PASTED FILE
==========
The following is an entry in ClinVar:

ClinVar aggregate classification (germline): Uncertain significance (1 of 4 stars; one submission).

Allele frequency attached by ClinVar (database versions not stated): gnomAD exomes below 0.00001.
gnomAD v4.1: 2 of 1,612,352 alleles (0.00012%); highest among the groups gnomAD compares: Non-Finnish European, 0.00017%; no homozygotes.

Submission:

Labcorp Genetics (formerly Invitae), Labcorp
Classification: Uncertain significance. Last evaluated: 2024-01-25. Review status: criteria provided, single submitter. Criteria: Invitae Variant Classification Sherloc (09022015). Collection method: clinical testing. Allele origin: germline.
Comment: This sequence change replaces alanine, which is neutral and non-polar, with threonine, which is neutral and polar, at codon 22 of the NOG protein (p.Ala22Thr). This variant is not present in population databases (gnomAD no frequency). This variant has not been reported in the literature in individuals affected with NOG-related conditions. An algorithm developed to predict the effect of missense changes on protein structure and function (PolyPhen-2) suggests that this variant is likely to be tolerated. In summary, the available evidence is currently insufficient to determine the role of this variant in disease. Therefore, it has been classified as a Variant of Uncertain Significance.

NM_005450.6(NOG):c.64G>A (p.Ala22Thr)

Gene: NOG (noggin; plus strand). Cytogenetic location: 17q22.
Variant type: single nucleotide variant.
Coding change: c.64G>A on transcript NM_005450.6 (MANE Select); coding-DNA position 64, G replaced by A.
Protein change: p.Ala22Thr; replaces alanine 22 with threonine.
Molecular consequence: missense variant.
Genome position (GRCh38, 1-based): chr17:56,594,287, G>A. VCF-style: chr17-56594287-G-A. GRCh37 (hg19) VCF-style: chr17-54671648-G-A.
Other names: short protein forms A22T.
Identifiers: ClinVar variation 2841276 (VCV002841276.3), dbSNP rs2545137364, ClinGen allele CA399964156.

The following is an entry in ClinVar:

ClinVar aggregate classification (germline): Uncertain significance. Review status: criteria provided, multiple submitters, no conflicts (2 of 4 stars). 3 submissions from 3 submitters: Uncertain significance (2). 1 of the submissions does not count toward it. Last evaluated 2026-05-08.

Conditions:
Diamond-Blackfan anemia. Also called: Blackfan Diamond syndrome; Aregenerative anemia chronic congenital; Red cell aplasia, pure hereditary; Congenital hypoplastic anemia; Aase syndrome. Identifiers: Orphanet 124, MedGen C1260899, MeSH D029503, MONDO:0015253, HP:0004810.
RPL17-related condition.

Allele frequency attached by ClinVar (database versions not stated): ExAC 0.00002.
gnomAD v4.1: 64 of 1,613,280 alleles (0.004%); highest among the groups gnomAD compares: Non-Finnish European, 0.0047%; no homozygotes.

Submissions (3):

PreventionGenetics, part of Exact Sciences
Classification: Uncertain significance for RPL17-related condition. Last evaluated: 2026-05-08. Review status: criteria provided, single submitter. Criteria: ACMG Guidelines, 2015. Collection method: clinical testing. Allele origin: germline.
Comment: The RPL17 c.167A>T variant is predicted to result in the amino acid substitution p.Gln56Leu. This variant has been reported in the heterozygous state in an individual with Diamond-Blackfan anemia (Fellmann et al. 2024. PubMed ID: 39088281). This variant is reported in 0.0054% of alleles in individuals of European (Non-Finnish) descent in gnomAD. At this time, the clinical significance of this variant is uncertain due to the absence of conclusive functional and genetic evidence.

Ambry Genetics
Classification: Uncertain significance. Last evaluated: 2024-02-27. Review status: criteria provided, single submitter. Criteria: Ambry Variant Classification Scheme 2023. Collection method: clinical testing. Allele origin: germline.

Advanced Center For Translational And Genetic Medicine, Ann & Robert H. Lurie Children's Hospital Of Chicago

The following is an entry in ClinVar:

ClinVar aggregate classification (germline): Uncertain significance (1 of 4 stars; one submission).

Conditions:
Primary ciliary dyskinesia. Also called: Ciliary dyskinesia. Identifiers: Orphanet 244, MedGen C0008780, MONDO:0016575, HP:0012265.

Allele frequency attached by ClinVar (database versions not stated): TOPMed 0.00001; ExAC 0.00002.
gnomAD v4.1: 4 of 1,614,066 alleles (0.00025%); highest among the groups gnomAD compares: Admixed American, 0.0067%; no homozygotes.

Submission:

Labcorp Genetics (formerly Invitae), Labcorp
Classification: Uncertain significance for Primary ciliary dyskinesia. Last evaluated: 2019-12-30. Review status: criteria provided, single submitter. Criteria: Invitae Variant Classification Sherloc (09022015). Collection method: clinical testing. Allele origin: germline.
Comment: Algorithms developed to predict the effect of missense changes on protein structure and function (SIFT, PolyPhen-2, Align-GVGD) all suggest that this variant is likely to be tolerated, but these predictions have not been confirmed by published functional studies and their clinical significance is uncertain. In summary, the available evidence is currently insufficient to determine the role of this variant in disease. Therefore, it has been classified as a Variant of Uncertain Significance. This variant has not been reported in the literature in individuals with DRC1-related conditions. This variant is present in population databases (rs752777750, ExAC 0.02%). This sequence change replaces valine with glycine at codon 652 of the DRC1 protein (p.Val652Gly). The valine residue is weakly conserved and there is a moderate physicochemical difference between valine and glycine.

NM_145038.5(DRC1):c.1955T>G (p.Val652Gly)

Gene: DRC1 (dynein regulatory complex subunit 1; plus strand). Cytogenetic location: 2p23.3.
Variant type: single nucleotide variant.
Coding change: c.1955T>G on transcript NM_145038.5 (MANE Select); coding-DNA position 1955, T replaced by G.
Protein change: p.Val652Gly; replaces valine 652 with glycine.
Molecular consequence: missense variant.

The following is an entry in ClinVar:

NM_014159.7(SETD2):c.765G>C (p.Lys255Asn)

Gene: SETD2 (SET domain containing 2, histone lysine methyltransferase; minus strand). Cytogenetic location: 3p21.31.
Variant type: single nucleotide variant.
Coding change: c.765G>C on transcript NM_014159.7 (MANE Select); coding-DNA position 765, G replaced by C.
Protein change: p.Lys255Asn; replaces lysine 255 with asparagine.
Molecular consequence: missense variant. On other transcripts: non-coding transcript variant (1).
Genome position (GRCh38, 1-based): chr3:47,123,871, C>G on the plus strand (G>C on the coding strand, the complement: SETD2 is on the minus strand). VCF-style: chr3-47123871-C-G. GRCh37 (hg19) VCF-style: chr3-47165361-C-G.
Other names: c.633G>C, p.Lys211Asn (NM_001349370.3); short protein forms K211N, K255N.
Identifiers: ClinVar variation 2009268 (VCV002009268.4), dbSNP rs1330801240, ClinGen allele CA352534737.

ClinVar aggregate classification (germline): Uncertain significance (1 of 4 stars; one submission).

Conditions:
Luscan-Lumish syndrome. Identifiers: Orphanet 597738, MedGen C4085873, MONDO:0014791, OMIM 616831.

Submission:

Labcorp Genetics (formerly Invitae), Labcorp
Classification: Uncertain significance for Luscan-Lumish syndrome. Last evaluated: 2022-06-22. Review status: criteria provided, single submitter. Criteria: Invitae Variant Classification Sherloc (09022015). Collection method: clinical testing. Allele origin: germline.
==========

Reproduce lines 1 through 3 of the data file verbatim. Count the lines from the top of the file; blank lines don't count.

The following is an entry in ClinVar:

ClinVar aggregate classification (germline): Uncertain significance (1 of 4 stars; one submission).

Allele frequency attached by ClinVar (database versions not stated): gnomAD exomes below 0.00001.